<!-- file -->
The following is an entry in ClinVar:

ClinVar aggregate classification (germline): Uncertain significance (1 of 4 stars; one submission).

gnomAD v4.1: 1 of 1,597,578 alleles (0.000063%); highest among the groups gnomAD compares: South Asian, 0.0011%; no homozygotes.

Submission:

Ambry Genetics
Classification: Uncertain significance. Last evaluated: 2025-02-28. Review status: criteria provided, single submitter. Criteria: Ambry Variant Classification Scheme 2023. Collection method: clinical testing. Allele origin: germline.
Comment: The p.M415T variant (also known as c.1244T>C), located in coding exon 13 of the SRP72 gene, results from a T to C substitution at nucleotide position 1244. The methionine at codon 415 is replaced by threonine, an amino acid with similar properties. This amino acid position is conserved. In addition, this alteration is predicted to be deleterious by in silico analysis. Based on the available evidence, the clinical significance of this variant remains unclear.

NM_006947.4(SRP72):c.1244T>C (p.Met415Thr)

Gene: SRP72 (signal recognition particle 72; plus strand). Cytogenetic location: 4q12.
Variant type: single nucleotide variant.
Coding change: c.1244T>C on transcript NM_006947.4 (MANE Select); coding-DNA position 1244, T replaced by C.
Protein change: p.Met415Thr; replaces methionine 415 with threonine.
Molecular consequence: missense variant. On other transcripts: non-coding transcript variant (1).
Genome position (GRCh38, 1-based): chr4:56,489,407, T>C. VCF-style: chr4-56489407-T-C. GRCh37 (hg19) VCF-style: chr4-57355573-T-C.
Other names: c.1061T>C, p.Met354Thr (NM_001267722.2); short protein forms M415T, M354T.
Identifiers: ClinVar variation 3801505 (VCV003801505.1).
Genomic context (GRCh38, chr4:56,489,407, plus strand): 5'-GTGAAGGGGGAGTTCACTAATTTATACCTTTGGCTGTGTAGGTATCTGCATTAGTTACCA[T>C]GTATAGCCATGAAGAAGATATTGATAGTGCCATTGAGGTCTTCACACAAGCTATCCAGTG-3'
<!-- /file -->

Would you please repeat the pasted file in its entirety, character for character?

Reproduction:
The following is an entry in ClinVar:

ClinVar aggregate classification (germline): Uncertain significance (1 of 4 stars; one submission).

gnomAD v4.1: 1 of 1,597,578 alleles (0.000063%); highest among the groups gnomAD compares: South Asian, 0.0011%; no homozygotes.

Submission:

Ambry Genetics
Classification: Uncertain significance. Last evaluated: 2025-02-28. Review status: criteria provided, single submitter. Criteria: Ambry Variant Classification Scheme 2023. Collection method: clinical testing. Allele origin: germline.
Comment: The p.M415T variant (also known as c.1244T>C), located in coding exon 13 of the SRP72 gene, results from a T to C substitution at nucleotide position 1244. The methionine at codon 415 is replaced by threonine, an amino acid with similar properties. This amino acid position is conserved. In addition, this alteration is predicted to be deleterious by in silico analysis. Based on the available evidence, the clinical significance of this variant remains unclear.

NM_006947.4(SRP72):c.1244T>C (p.Met415Thr)

Gene: SRP72 (signal recognition particle 72; plus strand). Cytogenetic location: 4q12.
Variant type: single nucleotide variant.
Coding change: c.1244T>C on transcript NM_006947.4 (MANE Select); coding-DNA position 1244, T replaced by C.
Protein change: p.Met415Thr; replaces methionine 415 with threonine.
Molecular consequence: missense variant. On other transcripts: non-coding transcript variant (1).
Genome position (GRCh38, 1-based): chr4:56,489,407, T>C. VCF-style: chr4-56489407-T-C. GRCh37 (hg19) VCF-style: chr4-57355573-T-C.
Other names: c.1061T>C, p.Met354Thr (NM_001267722.2); short protein forms M415T, M354T.
Identifiers: ClinVar variation 3801505 (VCV003801505.1).
Genomic context (GRCh38, chr4:56,489,407, plus strand): 5'-GTGAAGGGGGAGTTCACTAATTTATACCTTTGGCTGTGTAGGTATCTGCATTAGTTACCA[T>C]GTATAGCCATGAAGAAGATATTGATAGTGCCATTGAGGTCTTCACACAAGCTATCCAGTG-3'